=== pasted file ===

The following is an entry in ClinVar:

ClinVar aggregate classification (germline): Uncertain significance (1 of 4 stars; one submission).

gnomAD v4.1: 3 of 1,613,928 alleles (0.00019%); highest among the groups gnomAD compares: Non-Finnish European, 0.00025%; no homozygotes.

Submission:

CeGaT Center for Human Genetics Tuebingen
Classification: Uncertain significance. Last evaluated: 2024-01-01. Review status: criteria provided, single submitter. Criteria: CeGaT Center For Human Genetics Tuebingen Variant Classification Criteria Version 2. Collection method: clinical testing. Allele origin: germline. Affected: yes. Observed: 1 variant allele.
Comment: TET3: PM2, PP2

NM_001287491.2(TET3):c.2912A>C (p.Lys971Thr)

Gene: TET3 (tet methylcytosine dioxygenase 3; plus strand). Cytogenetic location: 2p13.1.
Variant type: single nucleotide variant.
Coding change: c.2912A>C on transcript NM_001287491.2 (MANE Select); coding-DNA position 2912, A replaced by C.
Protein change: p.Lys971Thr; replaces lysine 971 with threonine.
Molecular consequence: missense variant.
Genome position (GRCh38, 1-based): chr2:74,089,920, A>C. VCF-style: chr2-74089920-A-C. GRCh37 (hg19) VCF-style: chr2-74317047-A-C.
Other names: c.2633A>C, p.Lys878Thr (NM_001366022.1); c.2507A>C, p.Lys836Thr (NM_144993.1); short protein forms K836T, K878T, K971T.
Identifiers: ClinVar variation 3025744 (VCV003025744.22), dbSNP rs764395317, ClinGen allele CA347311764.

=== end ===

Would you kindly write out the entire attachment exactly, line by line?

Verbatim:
The following is an entry in ClinVar:

ClinVar aggregate classification (germline): Uncertain significance (1 of 4 stars; one submission).

gnomAD v4.1: 3 of 1,613,928 alleles (0.00019%); highest among the groups gnomAD compares: Non-Finnish European, 0.00025%; no homozygotes.

Submission:

CeGaT Center for Human Genetics Tuebingen
Classification: Uncertain significance. Last evaluated: 2024-01-01. Review status: criteria provided, single submitter. Criteria: CeGaT Center For Human Genetics Tuebingen Variant Classification Criteria Version 2. Collection method: clinical testing. Allele origin: germline. Affected: yes. Observed: 1 variant allele.
Comment: TET3: PM2, PP2

NM_001287491.2(TET3):c.2912A>C (p.Lys971Thr)

Gene: TET3 (tet methylcytosine dioxygenase 3; plus strand). Cytogenetic location: 2p13.1.
Variant type: single nucleotide variant.
Coding change: c.2912A>C on transcript NM_001287491.2 (MANE Select); coding-DNA position 2912, A replaced by C.
Protein change: p.Lys971Thr; replaces lysine 971 with threonine.
Molecular consequence: missense variant.
Genome position (GRCh38, 1-based): chr2:74,089,920, A>C. VCF-style: chr2-74089920-A-C. GRCh37 (hg19) VCF-style: chr2-74317047-A-C.
Other names: c.2633A>C, p.Lys878Thr (NM_001366022.1); c.2507A>C, p.Lys836Thr (NM_144993.1); short protein forms K836T, K878T, K971T.
Identifiers: ClinVar variation 3025744 (VCV003025744.22), dbSNP rs764395317, ClinGen allele CA347311764.